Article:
This opera, based on an episode from Heinrich Heine's "Memoirs of Herr von Schnabelewopski," relates the legend of the Flying Dutchman, who, attempting to round the Cape of Good Hope in a furious storm, swore he would succeed if it meant sailing for eternity. Hearing the oath, the devil condemned him to sail the seas forever. Only one chance for salvation was left for the Dutchman; the devil allowed him to come ashore once every seven years to seek a woman who would redeem him through love and remain faithful to him unto death.
This opera represents a decisive development in Wagner's operas; namely, the use of leitmotifs that represent characters, emotions, objects, etc. Wagner used leitmotifs to give a sense of unity within a large musical framework while breaking free from the set pieces and conventions of earlier Romantic opera. The two principle leitmotifs are presented in the overture: the Dutchman's motif in the opening theme, and a slower, lyrical motif representing the sacrificial love of the eternal woman. The motifs are given in many variations of texture, orchestration, dynamics, and altered rhythms, all adding to the subtle changes in context, mood, feeling, and drama of the moment. The other music in the overture depicts the stormy seas, howling winds, and calls and songs of the sailors.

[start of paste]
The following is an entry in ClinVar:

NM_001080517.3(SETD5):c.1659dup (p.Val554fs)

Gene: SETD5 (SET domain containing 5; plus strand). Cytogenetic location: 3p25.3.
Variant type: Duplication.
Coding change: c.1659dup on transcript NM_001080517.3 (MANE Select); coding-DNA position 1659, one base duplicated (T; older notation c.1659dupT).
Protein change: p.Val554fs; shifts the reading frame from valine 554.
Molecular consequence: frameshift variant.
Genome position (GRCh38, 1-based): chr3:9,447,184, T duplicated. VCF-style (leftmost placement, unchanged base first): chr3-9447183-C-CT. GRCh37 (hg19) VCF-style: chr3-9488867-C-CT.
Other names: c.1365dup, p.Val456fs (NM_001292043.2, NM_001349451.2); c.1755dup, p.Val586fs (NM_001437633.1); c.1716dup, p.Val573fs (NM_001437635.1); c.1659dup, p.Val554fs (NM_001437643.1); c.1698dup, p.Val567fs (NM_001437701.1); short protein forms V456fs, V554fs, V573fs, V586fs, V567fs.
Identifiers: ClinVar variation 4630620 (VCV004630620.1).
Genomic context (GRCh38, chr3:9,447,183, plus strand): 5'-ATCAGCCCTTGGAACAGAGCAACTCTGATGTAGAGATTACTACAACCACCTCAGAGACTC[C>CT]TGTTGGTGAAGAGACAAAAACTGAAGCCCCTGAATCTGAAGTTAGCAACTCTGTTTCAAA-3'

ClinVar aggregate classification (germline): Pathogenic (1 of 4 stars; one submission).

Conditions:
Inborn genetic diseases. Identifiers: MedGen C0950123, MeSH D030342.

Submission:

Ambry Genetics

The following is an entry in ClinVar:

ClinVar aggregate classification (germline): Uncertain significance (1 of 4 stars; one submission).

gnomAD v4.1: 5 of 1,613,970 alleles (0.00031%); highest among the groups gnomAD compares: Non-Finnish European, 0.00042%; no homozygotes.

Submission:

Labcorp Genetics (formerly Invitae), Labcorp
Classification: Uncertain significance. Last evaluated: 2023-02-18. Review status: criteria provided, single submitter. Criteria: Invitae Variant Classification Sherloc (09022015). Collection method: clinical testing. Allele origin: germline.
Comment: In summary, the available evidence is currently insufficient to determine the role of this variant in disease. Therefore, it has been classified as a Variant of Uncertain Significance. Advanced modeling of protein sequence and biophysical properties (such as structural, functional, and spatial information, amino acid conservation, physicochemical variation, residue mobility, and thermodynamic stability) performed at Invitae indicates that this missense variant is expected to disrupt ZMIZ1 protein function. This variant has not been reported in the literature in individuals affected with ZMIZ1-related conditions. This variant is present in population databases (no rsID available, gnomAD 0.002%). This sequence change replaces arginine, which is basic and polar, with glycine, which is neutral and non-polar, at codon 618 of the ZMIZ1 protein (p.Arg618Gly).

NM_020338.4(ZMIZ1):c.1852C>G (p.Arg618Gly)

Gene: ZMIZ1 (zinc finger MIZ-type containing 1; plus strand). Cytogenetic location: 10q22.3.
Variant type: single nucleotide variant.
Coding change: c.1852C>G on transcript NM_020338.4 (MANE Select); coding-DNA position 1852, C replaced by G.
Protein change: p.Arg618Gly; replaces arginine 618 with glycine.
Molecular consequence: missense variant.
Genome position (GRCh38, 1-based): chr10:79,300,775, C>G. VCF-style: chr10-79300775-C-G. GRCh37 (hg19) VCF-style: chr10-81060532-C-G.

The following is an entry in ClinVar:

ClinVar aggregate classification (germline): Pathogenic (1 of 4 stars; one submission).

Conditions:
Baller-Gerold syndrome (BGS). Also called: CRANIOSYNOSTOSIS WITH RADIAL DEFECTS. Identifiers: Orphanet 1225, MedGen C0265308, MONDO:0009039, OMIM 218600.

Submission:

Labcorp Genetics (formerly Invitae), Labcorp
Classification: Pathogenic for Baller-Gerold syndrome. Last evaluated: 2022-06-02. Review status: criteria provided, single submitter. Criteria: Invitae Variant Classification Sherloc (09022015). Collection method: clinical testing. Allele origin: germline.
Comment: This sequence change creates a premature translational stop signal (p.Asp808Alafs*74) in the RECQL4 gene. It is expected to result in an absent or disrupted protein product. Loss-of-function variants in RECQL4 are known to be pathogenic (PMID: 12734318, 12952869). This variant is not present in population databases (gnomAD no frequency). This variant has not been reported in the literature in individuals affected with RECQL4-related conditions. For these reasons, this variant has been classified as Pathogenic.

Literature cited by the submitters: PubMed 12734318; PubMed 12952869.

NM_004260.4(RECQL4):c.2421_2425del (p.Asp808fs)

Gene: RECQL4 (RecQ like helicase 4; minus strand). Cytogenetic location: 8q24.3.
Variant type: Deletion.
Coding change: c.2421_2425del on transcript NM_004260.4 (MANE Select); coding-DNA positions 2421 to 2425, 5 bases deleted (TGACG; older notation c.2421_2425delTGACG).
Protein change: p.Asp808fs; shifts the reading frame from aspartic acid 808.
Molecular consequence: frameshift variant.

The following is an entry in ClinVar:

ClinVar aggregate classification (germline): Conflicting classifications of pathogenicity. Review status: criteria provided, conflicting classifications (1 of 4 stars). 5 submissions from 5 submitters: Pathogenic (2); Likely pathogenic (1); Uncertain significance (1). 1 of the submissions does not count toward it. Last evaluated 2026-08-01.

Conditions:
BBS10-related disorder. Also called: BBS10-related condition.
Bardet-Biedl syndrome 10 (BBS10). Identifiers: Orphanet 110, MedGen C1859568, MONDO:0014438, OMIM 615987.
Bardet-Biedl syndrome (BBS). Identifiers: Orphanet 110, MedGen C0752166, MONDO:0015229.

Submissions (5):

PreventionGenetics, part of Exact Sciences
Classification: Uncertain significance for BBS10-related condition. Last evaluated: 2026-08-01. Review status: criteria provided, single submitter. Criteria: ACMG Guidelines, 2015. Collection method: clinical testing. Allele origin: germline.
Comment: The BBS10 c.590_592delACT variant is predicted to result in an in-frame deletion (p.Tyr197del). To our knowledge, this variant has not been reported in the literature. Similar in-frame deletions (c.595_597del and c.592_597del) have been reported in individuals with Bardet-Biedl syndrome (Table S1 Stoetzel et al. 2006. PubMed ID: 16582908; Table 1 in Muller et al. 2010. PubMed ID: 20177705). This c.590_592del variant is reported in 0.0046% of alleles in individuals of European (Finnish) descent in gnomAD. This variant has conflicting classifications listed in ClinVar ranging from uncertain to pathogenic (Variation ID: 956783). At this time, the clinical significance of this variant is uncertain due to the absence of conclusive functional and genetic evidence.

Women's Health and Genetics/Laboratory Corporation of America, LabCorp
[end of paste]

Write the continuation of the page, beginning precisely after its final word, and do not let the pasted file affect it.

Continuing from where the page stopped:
This is music that could only be composed by someone who had experienced a violent storm at sea. A few years before composing this opera, while traveling to London, Wagner was caught in a raging storm off the coast of Norway. This experience is said to have left a powerful impression on him.